Well I have to say congratulations on the progress you are making. The accomplishment of funding your first $1,000.00 for your beginning emergency fund is a big step. By going through this process is going to demonstrate your determination and focus on your ultimate goal, becoming debt free except the mortgage (if you have one).
Now if, at the time of this post, you haven’t completed the building of your starter Emergency Fund quite yet, no worries. Just keep focusing on that initial goal. Once you have completed that step, just refer back to this post to move onto the attacking your debt process.
Now to begin with I have updated the third table which displays the sample listing of debt. I have removed the line item “Emergency Fund”. This gave this person an extra $200.00 per month to attack his/her debt. Here are the two tables to show that the line item has been removed and an extra $200.00 is left over after all of the initial expenses.
The above chart is the first with the Emergency Fund payment being allocated. The chart below is updated since you have completed the beginning emergency fund of $1,000.00. So I removed that line item and allocated its $200.00 towards the smallest debt balance owing. You will also notice between the two charts that I have also updated the balances on each of the debt accounts, as well as re-ordered the accounts from the smallest balance to the highest balance.. The update is due to paying the minimum amounts to each of the accounts just to keep them current while establishing the emergency fund. On the previous post entitled, Starting your Emergency Fund, we calculated that just over 4.5 months would take care of it. So I calculate five months of minimum payments going towards your debt. But please keep in mind, I did not calculate the percentage rate being charged to each of the accounts. I am for this example, just using straight dollar amounts. However, loans, credit cards will have a percentage rate they tack on to your purchases each month you continue to have a balance.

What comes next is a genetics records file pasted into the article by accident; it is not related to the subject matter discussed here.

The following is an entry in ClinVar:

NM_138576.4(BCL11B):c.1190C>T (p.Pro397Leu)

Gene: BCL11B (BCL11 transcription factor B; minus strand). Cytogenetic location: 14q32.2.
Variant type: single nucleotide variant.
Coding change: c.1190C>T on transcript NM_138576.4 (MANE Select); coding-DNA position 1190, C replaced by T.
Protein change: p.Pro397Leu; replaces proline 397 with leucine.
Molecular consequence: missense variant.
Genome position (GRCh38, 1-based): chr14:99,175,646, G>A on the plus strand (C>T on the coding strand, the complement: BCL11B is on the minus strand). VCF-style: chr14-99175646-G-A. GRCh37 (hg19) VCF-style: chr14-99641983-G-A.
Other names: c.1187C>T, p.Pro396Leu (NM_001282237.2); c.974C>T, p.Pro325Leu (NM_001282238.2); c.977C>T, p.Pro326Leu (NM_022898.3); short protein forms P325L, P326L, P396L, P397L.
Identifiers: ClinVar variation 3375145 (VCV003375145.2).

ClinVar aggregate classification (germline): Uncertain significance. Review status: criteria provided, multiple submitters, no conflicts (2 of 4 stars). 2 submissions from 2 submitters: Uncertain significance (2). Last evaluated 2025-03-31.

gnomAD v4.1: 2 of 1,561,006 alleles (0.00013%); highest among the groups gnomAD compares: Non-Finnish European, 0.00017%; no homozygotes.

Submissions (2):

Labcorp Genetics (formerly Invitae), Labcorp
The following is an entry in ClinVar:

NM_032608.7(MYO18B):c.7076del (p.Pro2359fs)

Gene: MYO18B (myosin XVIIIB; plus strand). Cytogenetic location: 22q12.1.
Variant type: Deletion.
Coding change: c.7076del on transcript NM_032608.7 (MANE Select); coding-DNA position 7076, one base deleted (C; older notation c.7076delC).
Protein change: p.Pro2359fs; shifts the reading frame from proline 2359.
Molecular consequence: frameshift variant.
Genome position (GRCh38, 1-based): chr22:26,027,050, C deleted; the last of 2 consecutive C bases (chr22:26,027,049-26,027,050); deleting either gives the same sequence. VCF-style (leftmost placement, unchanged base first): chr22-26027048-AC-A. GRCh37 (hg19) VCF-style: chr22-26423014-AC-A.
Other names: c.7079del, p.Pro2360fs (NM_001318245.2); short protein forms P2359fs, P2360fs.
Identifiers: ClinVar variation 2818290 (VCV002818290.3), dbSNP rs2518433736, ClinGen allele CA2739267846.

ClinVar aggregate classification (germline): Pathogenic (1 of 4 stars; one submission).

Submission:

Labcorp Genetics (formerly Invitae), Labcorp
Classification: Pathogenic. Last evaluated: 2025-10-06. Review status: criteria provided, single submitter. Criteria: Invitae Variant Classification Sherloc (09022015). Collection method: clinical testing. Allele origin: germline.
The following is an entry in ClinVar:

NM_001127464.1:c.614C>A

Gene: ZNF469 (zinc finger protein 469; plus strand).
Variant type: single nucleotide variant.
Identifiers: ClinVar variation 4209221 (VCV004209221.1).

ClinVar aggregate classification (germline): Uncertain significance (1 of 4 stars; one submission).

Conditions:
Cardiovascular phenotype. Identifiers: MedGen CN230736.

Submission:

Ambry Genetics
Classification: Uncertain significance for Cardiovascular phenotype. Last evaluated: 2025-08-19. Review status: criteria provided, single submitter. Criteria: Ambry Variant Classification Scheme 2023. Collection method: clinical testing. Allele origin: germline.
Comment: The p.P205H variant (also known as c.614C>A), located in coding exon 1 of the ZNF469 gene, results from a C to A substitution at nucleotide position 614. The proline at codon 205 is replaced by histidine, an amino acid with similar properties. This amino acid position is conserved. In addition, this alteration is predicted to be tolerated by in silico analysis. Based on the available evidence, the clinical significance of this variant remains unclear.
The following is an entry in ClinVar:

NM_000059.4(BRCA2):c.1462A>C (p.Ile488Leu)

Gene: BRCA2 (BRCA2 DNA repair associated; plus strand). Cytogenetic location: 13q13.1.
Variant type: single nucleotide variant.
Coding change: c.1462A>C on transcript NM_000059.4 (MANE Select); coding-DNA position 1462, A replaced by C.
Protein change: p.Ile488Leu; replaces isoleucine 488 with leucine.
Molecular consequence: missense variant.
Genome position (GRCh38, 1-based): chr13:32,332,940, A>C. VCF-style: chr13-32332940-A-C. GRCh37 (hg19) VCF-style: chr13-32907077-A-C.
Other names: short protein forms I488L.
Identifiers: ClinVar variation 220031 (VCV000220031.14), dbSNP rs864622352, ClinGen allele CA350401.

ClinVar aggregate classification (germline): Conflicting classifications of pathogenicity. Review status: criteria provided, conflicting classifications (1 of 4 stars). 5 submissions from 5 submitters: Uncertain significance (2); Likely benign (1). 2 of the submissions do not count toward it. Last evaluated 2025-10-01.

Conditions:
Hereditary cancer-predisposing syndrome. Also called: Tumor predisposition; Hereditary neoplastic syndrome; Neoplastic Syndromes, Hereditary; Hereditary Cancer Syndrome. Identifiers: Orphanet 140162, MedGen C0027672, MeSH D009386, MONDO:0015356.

So, if you remember back to the first step, once you had your finances organized and all payments directed to a specified account/expense, you had a remaining amount of $27.48. So now that you have your beginning emergency fund established, take the $200.00 from that item and it’ll give you $227.48 now remaining. So with this said, allocate this amount to the initial $35.00 minimum payment to Chase Credit Card. You would now be making a monthly payment of $262.48. But notice that your monthly total amount of your out going payments from your income remains the same. It is now just being diversified to different accounts. The reasoning for the allocation to the Chase Credit Card account is fairly simple, it is the smallest balance that you owe and will be paid in full the quickest.
So now that this person is entering his/her sixth month of working towards their debt free goal, you can now see a lot more clearly what it is going to take to pay your debt. Now you could simply roll over your monthly Chase payment towards your next in line, American Express Card plus its already allocated monthly minimum. Then just continue with this momentum after each and every account is paid in full. If you keep this up, you will be debt free sooner than you think and return to your Emergency Fund, but this time allocate all of the money you were putting towards your debt to your emergency fund. The goal of the fully funded emergency fund is 10 months of your living expenses or in this case $23,635.40.
Now if you do need help on calculating your personal debt, especially the lines of credit and loans with interest rates attached, I have a special page with a debt calculator. This calculator will give you information on a single debt account for the amount of time it’ll take you to payoff that account and how much of the money paid towards it went to interest, by plugging in the monthly minimums and then the option below to see how much additional dollars towards it would cut it down. Click here to navigate to my debt calculator.